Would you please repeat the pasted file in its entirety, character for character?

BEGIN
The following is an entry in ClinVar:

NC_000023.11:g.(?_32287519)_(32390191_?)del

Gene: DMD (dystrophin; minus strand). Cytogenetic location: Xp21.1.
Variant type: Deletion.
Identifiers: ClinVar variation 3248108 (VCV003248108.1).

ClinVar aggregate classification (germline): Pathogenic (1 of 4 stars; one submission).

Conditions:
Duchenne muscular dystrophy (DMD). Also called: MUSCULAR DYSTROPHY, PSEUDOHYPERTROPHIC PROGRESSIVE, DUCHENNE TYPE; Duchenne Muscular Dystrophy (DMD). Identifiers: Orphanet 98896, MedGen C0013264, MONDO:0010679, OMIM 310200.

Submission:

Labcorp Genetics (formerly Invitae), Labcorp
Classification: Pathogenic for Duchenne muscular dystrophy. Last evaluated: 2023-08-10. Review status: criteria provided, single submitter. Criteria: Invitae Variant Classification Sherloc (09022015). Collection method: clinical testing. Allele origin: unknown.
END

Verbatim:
The following is an entry in ClinVar:

NC_000023.11:g.(?_32287519)_(32390191_?)del

Gene: DMD (dystrophin; minus strand). Cytogenetic location: Xp21.1.
Variant type: Deletion.
Identifiers: ClinVar variation 3248108 (VCV003248108.1).

ClinVar aggregate classification (germline): Pathogenic (1 of 4 stars; one submission).

Conditions:
Duchenne muscular dystrophy (DMD). Also called: MUSCULAR DYSTROPHY, PSEUDOHYPERTROPHIC PROGRESSIVE, DUCHENNE TYPE; Duchenne Muscular Dystrophy (DMD). Identifiers: Orphanet 98896, MedGen C0013264, MONDO:0010679, OMIM 310200.

Submission:

Labcorp Genetics (formerly Invitae), Labcorp
Classification: Pathogenic for Duchenne muscular dystrophy. Last evaluated: 2023-08-10. Review status: criteria provided, single submitter. Criteria: Invitae Variant Classification Sherloc (09022015). Collection method: clinical testing. Allele origin: unknown.